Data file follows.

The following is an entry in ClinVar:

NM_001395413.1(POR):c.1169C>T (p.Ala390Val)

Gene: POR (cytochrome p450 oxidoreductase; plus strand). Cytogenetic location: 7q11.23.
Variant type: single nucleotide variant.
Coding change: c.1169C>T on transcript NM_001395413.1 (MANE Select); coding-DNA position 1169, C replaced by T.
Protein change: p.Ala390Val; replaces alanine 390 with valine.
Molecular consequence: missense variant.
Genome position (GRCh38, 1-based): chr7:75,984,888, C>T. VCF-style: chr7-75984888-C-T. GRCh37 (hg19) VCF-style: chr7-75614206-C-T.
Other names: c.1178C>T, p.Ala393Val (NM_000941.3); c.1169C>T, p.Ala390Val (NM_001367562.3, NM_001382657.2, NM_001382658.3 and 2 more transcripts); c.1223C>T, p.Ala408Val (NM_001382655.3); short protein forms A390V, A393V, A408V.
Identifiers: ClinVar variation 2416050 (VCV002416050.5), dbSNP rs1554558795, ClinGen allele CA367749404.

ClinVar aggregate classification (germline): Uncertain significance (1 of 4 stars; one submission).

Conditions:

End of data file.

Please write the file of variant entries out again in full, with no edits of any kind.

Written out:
The following is an entry in ClinVar:

NM_001395413.1(POR):c.1169C>T (p.Ala390Val)

Gene: POR (cytochrome p450 oxidoreductase; plus strand). Cytogenetic location: 7q11.23.
Variant type: single nucleotide variant.
Coding change: c.1169C>T on transcript NM_001395413.1 (MANE Select); coding-DNA position 1169, C replaced by T.
Protein change: p.Ala390Val; replaces alanine 390 with valine.
Molecular consequence: missense variant.
Genome position (GRCh38, 1-based): chr7:75,984,888, C>T. VCF-style: chr7-75984888-C-T. GRCh37 (hg19) VCF-style: chr7-75614206-C-T.
Other names: c.1178C>T, p.Ala393Val (NM_000941.3); c.1169C>T, p.Ala390Val (NM_001367562.3, NM_001382657.2, NM_001382658.3 and 2 more transcripts); c.1223C>T, p.Ala408Val (NM_001382655.3); short protein forms A390V, A393V, A408V.
Identifiers: ClinVar variation 2416050 (VCV002416050.5), dbSNP rs1554558795, ClinGen allele CA367749404.

ClinVar aggregate classification (germline): Uncertain significance (1 of 4 stars; one submission).

Conditions: